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It is hard to think of a single aspect of modern life that hasn't been altered by the Internet. Today we exist, for the most part, in filtered, isolated corners of cyberspace--a place that has slowly subsumed our physical habitats and all at once become our local library, office, bar, movie theater, and concert hall. But as we've gained the ability to gather without leaving our bedrooms or looking another person in the eye, many of the fundamentally human experiences that sustained us have silently disappeared.
In 100 short, never-before-published essays, enlivened with illustrations by Nishant Choksi, Pamela Paul presents a record of all the things we long for without realizing that they're gone as well as the things we're all too happy to let slip into the pre-Internet past—from voicemails to punctuation to civility. There are the small losses: postcards, the blessings of an adolescence largely spared of documentation, and the genuine surprises at high school reunions. But there are larger repercussions, too: weaker memories, the inability to entertain oneself, and the utter demolition of privacy.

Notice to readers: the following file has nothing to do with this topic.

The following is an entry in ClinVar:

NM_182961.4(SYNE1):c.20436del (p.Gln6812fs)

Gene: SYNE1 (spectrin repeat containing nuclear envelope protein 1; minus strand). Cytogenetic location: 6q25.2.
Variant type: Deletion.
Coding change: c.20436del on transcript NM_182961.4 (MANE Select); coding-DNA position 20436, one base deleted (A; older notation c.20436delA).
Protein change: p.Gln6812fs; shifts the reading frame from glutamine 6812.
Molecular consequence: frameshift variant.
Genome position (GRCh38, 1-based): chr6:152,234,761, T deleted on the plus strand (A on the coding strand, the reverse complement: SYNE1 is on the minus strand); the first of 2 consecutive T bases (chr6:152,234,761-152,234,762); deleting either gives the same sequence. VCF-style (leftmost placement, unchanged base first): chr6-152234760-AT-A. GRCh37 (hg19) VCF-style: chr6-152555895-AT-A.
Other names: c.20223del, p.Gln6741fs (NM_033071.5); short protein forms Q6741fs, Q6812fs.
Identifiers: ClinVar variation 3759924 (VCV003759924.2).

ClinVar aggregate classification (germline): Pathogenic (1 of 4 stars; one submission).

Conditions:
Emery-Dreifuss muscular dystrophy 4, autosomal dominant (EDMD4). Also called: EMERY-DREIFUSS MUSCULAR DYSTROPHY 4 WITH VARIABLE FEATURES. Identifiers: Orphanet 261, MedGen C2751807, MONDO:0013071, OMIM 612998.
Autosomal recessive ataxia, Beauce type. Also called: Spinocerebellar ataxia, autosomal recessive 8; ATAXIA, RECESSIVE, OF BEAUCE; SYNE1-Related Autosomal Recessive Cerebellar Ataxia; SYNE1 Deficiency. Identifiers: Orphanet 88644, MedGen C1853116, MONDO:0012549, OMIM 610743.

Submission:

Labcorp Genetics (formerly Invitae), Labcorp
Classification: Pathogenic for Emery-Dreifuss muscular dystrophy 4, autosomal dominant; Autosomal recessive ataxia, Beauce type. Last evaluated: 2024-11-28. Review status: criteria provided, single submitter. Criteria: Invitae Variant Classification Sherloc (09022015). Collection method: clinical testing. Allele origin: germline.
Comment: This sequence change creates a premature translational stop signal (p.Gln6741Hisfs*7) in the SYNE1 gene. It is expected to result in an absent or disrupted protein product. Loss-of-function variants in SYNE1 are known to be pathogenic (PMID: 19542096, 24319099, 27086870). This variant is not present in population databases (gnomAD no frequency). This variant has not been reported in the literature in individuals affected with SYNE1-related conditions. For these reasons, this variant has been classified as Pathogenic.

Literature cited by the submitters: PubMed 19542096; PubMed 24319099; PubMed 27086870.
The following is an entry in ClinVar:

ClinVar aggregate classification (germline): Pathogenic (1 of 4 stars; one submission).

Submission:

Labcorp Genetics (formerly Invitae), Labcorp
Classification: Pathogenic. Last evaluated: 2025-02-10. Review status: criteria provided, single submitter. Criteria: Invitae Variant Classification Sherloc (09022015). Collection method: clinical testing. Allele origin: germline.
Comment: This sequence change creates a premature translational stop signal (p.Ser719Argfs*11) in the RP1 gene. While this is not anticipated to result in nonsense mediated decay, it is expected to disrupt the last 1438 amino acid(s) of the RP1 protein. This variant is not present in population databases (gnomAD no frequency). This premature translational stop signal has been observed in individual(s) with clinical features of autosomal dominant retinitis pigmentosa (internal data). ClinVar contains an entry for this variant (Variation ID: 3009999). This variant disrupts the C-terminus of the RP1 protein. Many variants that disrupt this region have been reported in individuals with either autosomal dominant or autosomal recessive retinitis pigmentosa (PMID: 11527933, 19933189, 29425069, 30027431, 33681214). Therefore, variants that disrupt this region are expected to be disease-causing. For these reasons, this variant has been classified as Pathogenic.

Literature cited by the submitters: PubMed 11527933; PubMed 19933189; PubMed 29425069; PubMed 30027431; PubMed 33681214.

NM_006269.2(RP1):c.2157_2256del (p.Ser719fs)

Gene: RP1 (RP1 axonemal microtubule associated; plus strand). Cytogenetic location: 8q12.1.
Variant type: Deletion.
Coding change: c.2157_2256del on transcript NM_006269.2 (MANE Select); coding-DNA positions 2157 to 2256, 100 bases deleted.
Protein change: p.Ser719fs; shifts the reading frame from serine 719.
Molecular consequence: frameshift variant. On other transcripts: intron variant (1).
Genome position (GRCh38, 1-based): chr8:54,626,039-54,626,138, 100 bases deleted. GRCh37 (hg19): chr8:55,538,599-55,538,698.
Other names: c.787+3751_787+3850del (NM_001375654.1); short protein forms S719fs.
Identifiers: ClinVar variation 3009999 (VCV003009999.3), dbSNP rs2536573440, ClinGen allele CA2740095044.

Paul will be in conversation with Taffy Brodesser-Akner, a staff writer for The New York Times Magazine. She has also written for GQ, ESPN the Magazine, and many other publications. Fleishman Is in Trouble is her first novel.